Earlier this year, a Google technology designed to better model and predict lung cancer was able to outperform certified radiologists, in some cases. The machine learning algorithm was trained on more than 45,000 chest CT scans, some of which featured cancers of various stages. With an ability to detect tiny malignant tissue in the lung nodules that would otherwise go unnoticed, Google says the algorithm was able to detect five percent more cancer cases than a board of six certified radiologists, while reducing false-positives by more than five percent.
Ovarian cancer is another area where AI has shown exciting potential, with a study published in February describing a new system that was able to help clinicians grade the severity of tumors and therefore design better treatments. Back in May, meanwhile, MIT scientists tuned this type of technology to breast cancer, training a deep learning algorithm on thousands of mammograms to produce an AI system that could predict breast cancer risks more accurately than current models, by identifying subtle changes in the breast tissue.
Diseases of the mind
Neurological conditions may not bear the same physical signs as the diseases mentioned above, but that doesn't mean they are beyond the reach of cutting edge AI technologies. A small study published late last year explored their potential in this area by training a machine learning algorithm on neuroimaging data, among other data points, and seeing how it fared in predicting outcomes for psychosis and depression.
The team found that the AI tool was able to correctly predict social outcomes 83 percent of the time in patients who were at high-risk of psychosis, and 70 percent of the time when predicting the onset of depression. Both of these proved more accurate than clinicians in predicting a patient's social functioning a year down the track, and though it is a small sample size, it is an interesting glimpse at how the future of mental health treatments may evolve.
Alzheimer's is another example of where AI could improve outcomes for patients with neurological conditions. In November last year, an international team of scientists published a study detailing a new AI system that could detect the onset of Alzheimer's up to six years earlier than current diagnostic methods.
It built the system by training a machine learning algorithm on around 2,100 brain images, one of the clearer Alzheimer's diagnostic tools we currently have at our disposal. The AI system was more adept at detecting patterns of glucose uptake in the brain than human clinicians, a metabolic biomarker that can be indicative of the disease.
A look to the future
The AI systems discussed above are all in very early, experimental stages with a lot of further work needed before they enter clinical use. But they do highlight the potential of machine learning as a way of improving patient outcomes, with skin cancers, life expectancy, height and bone density just a few more elements of human health that AI could help track and predict.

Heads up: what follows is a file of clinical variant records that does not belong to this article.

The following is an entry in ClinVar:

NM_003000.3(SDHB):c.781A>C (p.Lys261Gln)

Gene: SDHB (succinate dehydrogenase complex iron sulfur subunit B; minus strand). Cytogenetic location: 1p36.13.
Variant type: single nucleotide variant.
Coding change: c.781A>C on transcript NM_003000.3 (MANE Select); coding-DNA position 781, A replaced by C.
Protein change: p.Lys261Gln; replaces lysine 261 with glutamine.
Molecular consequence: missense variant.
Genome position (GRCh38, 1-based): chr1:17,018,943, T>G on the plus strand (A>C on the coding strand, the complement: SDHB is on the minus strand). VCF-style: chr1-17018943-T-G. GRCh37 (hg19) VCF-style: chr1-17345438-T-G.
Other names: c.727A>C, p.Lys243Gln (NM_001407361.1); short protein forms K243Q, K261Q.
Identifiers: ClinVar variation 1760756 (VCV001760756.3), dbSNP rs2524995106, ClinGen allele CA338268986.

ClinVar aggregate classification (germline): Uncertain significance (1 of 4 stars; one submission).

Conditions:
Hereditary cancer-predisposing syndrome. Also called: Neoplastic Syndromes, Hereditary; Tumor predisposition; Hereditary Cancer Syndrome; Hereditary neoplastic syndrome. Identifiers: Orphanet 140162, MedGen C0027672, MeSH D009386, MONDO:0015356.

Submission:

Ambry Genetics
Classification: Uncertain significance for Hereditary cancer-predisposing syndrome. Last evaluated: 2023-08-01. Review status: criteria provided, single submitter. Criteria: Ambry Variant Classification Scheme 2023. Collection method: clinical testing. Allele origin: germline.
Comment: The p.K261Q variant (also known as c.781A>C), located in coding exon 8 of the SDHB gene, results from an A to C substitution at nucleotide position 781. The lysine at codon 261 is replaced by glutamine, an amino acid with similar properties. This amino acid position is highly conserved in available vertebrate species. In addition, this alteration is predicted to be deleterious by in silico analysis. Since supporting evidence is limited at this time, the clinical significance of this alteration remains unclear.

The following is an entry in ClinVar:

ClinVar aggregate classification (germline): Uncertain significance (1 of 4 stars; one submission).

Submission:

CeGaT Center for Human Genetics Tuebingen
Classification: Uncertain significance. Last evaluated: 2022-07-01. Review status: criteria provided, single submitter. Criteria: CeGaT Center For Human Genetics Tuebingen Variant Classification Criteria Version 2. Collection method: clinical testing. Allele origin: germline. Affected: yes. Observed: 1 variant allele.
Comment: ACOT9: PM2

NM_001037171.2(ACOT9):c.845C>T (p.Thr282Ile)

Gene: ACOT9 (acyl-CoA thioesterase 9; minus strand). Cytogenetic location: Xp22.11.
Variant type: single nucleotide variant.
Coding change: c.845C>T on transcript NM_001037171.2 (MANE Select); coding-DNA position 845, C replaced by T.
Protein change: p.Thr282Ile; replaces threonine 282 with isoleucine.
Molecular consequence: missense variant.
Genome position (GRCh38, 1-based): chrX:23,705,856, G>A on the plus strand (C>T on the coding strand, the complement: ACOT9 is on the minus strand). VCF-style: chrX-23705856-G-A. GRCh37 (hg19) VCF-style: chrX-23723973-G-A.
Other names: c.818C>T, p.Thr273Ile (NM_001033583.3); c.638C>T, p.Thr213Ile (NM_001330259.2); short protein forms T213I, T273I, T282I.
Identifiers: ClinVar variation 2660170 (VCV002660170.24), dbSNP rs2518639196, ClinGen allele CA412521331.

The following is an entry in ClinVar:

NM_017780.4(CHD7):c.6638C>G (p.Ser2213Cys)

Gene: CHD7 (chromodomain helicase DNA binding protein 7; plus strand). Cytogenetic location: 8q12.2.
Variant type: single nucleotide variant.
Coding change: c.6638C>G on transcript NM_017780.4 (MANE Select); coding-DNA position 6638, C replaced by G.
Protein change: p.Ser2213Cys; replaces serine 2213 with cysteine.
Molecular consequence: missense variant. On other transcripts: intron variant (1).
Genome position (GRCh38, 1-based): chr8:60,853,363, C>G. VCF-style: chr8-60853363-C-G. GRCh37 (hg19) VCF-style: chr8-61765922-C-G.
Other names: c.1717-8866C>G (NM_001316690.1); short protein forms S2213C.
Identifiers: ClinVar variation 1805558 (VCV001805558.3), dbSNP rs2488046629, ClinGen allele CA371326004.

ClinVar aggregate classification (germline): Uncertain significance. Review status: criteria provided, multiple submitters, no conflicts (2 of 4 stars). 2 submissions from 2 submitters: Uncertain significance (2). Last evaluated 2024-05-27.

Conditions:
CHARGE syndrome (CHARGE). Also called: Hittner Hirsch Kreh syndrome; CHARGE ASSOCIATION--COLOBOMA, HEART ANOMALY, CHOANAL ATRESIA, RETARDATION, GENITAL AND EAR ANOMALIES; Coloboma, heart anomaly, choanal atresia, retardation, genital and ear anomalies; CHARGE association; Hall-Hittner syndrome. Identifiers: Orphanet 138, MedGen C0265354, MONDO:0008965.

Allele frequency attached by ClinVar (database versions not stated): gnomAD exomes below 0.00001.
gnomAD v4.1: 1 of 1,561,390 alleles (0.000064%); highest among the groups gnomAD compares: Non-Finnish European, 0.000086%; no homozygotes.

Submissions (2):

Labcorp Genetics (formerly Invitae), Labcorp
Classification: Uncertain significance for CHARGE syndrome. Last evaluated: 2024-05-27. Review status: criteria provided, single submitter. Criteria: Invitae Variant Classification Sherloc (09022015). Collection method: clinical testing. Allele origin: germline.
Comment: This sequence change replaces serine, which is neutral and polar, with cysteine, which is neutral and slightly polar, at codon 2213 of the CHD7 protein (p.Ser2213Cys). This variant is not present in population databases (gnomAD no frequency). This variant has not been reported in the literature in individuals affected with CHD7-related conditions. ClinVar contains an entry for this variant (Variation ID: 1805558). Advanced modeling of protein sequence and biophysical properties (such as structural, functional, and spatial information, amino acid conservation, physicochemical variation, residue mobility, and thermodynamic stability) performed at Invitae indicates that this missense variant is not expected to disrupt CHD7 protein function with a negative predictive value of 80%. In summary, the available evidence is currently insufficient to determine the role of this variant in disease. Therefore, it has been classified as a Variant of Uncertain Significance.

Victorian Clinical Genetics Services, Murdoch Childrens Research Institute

Because health data is this type of AI's stock and trade, things could be about to get a whole lot more interesting. The advent of wearable computers such as smart watches and fitness trackers means that never before have we had access to such an abundance of data on our health and well being, and we're already seeing how AI might play doctor when things seem awry.
Back in 2017, the FDA approved its first medical attachment for the Apple Watch. The KardiaBand sensor integrates into the watch's band and acts as a sort of wrist-worn version of an electrocardiogram device, taking 30-second recordings of a wearer's heartbeat and helping to detect atrial fibrillation, among other things.
One of the features of the band is something called SmartRhythm, which uses AI to monitor the relationship between physical activity, as tracked by the Apple Watch, and the user's heart rate. If it feels like the two are out of sync, it will automatically suggest the user uses the KardiaBand to perform an ECG. This early mish-mash of AI, medical intervention and discreetly worn wearable computers could very well be a sign of things to come, and one of the interesting paths this tech could take.
"In the future, more and more information collected by wearable technologies will be used for diagnosis purposes," Berkovsky tells us. "There exists a range of sensors and devices that can monitor patients unobtrusively and transmit the collected data. This data will allow the clinicians to build a more encompassing understanding of the patient's condition and improve the accuracy of the AI decision support."
Though there may be a time a lot further down the track when AI displaces your local doctor, for the foreseeable future it is likely to play more of a complementary role.
"It's important to note that in the near future I'd expect AI to remain a decision support tool, while the diagnosis will still be done by the humans," says Berkovsky.